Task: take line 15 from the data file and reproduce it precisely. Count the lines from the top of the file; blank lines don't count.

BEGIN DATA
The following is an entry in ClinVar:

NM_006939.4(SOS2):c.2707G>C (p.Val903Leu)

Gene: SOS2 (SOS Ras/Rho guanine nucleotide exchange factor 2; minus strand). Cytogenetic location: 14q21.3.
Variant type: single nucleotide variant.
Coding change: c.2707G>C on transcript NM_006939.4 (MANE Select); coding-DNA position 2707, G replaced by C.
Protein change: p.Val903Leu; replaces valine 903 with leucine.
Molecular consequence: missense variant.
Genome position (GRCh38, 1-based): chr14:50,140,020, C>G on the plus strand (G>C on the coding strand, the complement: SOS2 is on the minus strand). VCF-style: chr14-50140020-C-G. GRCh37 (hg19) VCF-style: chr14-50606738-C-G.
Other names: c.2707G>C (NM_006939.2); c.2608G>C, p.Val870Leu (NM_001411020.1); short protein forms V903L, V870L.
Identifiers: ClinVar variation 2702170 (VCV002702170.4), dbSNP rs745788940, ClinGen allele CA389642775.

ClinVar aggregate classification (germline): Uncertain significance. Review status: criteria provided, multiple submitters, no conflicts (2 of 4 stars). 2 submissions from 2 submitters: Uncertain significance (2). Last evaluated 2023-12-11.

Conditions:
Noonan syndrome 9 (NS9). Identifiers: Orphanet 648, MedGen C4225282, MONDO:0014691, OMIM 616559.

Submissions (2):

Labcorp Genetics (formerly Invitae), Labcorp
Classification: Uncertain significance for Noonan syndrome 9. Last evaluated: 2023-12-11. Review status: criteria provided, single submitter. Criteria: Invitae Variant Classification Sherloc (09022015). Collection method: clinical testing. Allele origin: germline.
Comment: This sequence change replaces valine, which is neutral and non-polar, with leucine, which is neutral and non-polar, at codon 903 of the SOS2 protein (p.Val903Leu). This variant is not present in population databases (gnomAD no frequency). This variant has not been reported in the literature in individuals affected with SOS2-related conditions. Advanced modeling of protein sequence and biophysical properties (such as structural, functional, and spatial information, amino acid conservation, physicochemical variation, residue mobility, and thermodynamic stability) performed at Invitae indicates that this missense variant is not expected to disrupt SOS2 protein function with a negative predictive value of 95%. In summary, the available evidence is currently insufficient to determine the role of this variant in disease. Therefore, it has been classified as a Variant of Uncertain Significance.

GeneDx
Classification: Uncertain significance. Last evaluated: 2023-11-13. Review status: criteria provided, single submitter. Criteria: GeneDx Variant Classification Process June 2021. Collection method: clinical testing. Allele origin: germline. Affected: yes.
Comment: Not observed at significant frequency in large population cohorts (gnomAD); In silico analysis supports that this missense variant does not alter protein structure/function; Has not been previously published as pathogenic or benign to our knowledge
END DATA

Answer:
Labcorp Genetics (formerly Invitae), Labcorp